Forget the EU – let’s tilt towards Trump

A Donald Trump presidency alongside Brexit presents the City with a great opportunity, says Matthew Lynn. But it's got to show that it wants it.


Britain would do well to lean towards Donald Trump
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On the campaign trail, Donald Trump argued for so many terrible ideas that it was easy to overlook the few good ones.But for the UK, the president-elect's promise to repeal much of the financial regulation of the last eight years may well have the greatest impact of any of his policies and may well prove the greatest opportunity for the City as well.

Why? Because once Trump's promise is combined with Brexit, it means that London, along with Wall Street, can reinvent itself as a freewheeling, lightly regulated hub for global finance. The City and Wall Street have always been natural partners they have similar cultures, similar legal and political systems, and are increasingly staffed by the same firms.

It looks like Wall Street is about to be liberated from an era of excessive state control. If the City can achieve the same, it will prosper. Sure, it will lose some business to Europe as a result of Brexit. But it will more than make up for that on the global stage. How should it go about achieving this?

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First, City leaders should stop campaigning to keep the EU's "passport" that allows financial services to be sold across the continent. It may not happen anyway, given the EU is likely to demand free movement of workers as the price, and there is not much sign the electorate will accept that. But even if it does, it will mean accepting rules written in Brussels, such as bonus caps, and potentially a financial transactions tax too.

Indeed, once Britain has left, EU rules are likely to get ever more restrictive few European governments have much time for the financial markets. It would be far better for the City to resolve to give up the passport, and, in exchange, have a lot more freedom. Some jobs will be lost to Paris and Frankfurt. But a lot more will be gained if the City opens up to the rest of the world and remember that a lot of French and German companies will come to London to do the deals they are not allowed to do at home.

Next, persuade the government and the Bank of England that is has to match the reforms Trump is looking to make on Wall Street. If the Dodd-Frank legislation is repealed, or replaced with something far simpler, then Wall Street firms will have a lot more freedom to innovate. Capital requirements will be lower, bureaucratic oversight will be far less onerous, and distinctions between types of investments and trading will be far less rigorously enforced.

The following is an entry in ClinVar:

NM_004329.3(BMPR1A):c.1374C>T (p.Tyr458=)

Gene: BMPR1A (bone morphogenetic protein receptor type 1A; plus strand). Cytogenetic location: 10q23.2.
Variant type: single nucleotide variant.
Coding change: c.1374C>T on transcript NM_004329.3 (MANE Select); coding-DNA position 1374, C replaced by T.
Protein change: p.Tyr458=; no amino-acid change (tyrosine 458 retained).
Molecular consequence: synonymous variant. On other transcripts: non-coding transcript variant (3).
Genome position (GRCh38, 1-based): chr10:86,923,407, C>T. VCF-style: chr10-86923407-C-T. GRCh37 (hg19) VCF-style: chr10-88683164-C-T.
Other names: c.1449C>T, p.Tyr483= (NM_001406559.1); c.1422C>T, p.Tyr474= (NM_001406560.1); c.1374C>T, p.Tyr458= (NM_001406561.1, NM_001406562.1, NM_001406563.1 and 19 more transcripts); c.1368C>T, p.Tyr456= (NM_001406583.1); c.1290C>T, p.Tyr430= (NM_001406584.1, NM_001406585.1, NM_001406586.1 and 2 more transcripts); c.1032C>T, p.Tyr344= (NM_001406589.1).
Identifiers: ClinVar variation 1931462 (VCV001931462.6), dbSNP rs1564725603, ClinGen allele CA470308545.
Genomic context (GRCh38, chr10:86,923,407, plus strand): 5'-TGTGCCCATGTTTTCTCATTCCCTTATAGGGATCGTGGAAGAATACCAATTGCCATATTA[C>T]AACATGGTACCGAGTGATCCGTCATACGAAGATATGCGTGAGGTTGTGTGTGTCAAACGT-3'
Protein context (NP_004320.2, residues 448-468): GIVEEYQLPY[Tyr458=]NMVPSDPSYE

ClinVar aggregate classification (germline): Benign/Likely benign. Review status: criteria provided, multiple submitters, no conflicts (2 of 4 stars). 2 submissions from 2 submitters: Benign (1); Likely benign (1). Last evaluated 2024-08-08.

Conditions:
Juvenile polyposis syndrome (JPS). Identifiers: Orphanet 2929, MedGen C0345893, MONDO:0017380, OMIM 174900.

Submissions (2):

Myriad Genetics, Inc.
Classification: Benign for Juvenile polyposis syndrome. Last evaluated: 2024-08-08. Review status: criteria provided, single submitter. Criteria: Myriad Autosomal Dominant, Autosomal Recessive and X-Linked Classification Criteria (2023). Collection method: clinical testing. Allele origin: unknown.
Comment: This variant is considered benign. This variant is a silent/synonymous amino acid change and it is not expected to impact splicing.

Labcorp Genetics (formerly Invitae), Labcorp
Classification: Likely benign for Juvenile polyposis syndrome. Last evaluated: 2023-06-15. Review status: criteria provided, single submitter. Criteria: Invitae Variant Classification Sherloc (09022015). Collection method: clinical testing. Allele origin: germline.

The City should go further. For small, innovative banks and fund managers, capital buffers imposed in the wake of the crisis could be lowered so long as it is made clear there will be no bail-outs. The stock exchange could be allowed far more relaxed reporting requirements, and bankers could be allowed to earn what they liked so long as the money was coming from private shareholders and not the taxpayer.

Between them, Wall Street and the City could well become the financial centres for the world, rather than just for the US and Europe. They would be offering much the same mix of innovation, expertise and clear legal standards to enforce contracts, but doing so in different time zones. It could well prove a very successful mix and more than make up for whatever business is inevitably lost in the eurozone as we pull out of the EU.

It requires a choice, however. The lobbyists for the City banks and fund managers should make it clear that they would rather keep in step with Wall Street than stay locked into the EU financial system at any cost. Trump and Brexit are an opportunity. But the City can only take that if it deregulates fast and does so at the same time as the US.

Matthew Lynn

Matthew Lynn is a columnist for Bloomberg, and writes weekly commentary syndicated in papers such as the Daily Telegraph, Die Welt, the Sydney Morning Herald, the South China Morning Post and the Miami Herald. He is also an associate editor of Spectator Business, and a regular contributor to The Spectator. Before that, he worked for the business section of the Sunday Times for ten years. 

He has written books on finance and financial topics, including Bust: Greece, The Euro and The Sovereign Debt Crisis and The Long Depression: The Slump of 2008 to 2031. Matthew is also the author of the Death Force series of military thrillers and the founder of Lume Books, an independent publisher.